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Storm Warnings for a Supply-Side War | The Nation

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Storm Warnings for a Supply-Side War

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Let us consider this point more closely. History and international relations theory both teach us that unchecked power leads to hegemonic ambitions and violent efforts to achieve them. In any country there will be small groups with powerful fantasies that can have access to power. Those fantasies are usually irrelevant because of countervailing power and the all-too-apparent risks of miscalculation. But when the margin of military power is as great as it is now, it takes less to render decisive the access to power enjoyed by small groups holding extravagant, hegemonic ambitions.

About the Author

Ian S. Lustick
Ian S. Lustick, professor of political science at the University of Pennsylvania and associate director of its Solomon...

Since the 1980s there has been a small but powerful group of neoconservative hawks who see in the "'remoralization' of American foreign policy" the restoration of "a sense of the heroic" and the establishment of an American position of "benevolent global hegemony" as not only good in themselves but as necessary to insure the repeated election of conservative Presidents (William Kristol and Robert Kagan, "Toward a Neo-Reaganite Foreign Policy," Foreign Affairs, July/August 1996).The idea is to use the glories and dangers of overseas adventures to redefine the agenda of political contestation away from the bread-and-butter issues used by liberals to win elections.

With these factors in mind one can understand that the proximate cause of the Bush Administration's campaign for war in Iraq was the terrorist attack on September 11. Before that, the cabal of neocon warriors driving this juggernaut--including Paul Wolfowitz, Richard Perle, Douglas Feith, Donald Rumsfeld, Vice President Dick Cheney and the tom-tom beaters of the Weekly Standard--could not prevail in the battle for the President's foreign policy agenda against the prudent realism of the old Republican guard, represented (at that time) by Colin Powell and now-silenced veterans of earlier Republican administrations: Brent Scowcroft, James Baker and Henry Kissinger. After 9/11 the amount of political capital available to the President for doing anything at all that could be massaged to look relevant to 9/11 increased beyond measure. This campaign for an invasion of Iraq is thus aptly understood as a supply-side war because it is not driven by a particular threat, a particularly accentuated threat or a "demand" for war associated with the struggle against Al Qaeda, but because of the combination of an enormous supply of military power and political capital and the proximity to the highest echelons of the American government of a small cabal long ago committed to just this sort of war.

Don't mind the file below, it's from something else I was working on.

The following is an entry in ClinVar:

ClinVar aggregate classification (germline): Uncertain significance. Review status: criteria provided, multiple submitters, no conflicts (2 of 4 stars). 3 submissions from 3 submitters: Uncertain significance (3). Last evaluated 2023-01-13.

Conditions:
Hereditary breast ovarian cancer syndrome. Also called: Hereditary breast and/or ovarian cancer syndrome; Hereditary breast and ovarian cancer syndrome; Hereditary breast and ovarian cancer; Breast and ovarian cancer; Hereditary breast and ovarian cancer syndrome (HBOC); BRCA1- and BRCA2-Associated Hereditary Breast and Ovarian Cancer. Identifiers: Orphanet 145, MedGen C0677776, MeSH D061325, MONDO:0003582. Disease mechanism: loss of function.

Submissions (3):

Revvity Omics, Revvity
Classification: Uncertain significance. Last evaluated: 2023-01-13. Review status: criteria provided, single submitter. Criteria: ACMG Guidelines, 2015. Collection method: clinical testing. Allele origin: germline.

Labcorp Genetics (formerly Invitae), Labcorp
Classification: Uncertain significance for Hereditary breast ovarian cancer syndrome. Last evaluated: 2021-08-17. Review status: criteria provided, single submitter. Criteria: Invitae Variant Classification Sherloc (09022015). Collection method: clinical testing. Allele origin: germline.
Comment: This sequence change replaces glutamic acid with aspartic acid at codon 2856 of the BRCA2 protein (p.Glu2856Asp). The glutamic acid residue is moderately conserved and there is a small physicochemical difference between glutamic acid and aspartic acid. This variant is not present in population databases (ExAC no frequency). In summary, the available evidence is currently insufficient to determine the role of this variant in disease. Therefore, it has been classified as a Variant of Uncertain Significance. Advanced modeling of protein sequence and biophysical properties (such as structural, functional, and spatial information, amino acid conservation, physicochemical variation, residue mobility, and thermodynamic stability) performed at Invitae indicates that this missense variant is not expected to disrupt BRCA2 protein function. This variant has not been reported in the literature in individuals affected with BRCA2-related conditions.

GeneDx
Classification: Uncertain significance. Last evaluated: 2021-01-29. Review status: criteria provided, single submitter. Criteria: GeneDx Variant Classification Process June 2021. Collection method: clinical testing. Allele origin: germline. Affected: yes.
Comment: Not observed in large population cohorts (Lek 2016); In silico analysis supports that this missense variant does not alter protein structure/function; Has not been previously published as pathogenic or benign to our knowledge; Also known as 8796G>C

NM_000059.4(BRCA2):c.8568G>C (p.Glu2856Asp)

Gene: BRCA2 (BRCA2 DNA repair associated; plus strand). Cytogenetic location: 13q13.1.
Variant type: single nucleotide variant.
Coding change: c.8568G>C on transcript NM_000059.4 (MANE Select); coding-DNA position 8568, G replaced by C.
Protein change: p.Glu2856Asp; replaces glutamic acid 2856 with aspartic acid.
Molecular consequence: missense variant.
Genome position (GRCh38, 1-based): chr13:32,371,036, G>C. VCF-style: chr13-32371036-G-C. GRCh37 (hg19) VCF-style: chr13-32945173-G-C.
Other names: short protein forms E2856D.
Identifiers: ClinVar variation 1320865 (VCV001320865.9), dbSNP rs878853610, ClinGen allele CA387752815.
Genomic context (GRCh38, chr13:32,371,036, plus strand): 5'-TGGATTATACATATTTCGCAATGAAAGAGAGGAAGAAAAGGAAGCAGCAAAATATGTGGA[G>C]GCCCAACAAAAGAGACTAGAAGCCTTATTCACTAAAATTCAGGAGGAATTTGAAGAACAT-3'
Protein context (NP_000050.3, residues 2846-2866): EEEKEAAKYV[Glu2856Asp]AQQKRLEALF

The agenda of this cabal includes not so much oil (though cheap, American-controlled oil is a part of the plan) but a desire to repeat in the Middle East the "miracle" of the fall of the Berlin wall, the collapse of the Soviet bloc and the spread of democracy throughout Eastern Europe. Demonstrating the usefulness and usability of American arms is taken, by this group, to be necessary to allow the United States to get its way in other regions, and to accomplish a wide array of goals in pursuit of its hegemonic position, without always having to use force. There is also an unstated but powerful objective to transform the Arab countries in the Middle East from states putatively obsessed with irrational hatreds of a wholly innocent Israel into rational, accommodating democracies that will give up on the Palestinian problem and let right-wing Israeli governments determine the future of the occupied territories without external pressures.

Just as Pollack's book is useful for identifying the long list of reasons the fantasies of this group are likely to lead to disaster for the Middle East and for us, so too does it document this supply-side interpretation. Pollack was close to the circles that wanted a war on Iraq during the Clinton years. He and others were frustrated by the inability to move the US government toward that objective. What changed? Pollack is very clear:

We need to keep in mind that what makes any of this discussion possible is the shock to the American populace as a result of the terrorist attacks of September 11, 2001, and the public's willingness to make sacrifices and take forceful action to eliminate other such threats. This willingness may not last forever.

"This willingness may not last forever." Exactly. As the American people gain perspective on the character of the threats they do and do not face, as they learn to distinguish Al Qaeda from Iraq, and Iraq from anthrax attacks in New Jersey and Washington, and as they gain the capacity to think rationally about the costs and risks associated with various options for combating national security threats, support for the invasion and occupation of Iraq will virtually disappear. This appreciation of the closing window of political opportunity for the war is another reason for the insistence on it now and the determination to ignore all evidence to the contrary when it comes to discussion of the wisdom of that course of action.

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